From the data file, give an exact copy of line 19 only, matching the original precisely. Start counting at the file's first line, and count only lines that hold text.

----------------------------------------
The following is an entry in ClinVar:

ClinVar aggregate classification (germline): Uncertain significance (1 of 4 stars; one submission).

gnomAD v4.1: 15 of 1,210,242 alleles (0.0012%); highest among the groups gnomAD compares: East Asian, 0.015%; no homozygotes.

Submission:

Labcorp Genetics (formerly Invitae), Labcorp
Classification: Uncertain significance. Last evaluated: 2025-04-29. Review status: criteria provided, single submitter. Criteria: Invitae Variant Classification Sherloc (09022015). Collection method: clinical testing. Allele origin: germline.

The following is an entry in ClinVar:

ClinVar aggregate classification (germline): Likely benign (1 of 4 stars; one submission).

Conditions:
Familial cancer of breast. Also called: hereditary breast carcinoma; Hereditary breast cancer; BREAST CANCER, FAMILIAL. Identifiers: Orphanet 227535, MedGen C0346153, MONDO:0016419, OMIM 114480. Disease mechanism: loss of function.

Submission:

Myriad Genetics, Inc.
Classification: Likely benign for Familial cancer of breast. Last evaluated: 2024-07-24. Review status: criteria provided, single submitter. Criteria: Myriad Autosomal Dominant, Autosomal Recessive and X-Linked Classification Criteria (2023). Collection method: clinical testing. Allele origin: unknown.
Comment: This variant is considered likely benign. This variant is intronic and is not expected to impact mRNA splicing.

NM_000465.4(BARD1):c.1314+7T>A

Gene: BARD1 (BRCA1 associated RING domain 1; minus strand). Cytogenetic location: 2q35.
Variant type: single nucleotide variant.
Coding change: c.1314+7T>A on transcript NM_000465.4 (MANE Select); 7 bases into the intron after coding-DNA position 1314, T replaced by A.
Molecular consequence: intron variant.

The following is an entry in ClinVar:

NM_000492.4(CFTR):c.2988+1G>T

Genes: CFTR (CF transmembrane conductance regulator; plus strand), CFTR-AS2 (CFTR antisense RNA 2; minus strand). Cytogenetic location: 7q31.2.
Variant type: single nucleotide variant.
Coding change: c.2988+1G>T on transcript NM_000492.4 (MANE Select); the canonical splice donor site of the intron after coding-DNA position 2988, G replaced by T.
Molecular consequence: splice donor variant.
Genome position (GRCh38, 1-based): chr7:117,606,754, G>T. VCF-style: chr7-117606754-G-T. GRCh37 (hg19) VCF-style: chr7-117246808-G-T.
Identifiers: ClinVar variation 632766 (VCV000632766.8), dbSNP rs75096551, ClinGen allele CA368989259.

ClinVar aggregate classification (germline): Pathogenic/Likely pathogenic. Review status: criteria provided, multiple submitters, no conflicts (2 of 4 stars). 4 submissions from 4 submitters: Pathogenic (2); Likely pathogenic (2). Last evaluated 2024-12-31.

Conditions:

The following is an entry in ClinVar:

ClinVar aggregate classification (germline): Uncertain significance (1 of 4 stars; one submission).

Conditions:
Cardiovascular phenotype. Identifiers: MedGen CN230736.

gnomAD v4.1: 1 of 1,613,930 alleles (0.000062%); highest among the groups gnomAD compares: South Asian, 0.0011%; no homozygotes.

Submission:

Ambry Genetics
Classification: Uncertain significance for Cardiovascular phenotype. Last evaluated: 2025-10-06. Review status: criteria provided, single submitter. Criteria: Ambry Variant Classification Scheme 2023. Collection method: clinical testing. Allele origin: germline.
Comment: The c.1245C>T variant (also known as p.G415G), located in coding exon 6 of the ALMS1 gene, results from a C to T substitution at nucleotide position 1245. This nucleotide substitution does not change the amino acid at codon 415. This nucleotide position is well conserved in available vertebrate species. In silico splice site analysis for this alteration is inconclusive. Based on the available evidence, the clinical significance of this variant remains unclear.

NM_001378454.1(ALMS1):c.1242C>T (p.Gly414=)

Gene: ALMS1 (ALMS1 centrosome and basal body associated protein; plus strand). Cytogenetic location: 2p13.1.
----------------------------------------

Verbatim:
Molecular consequence: intron variant.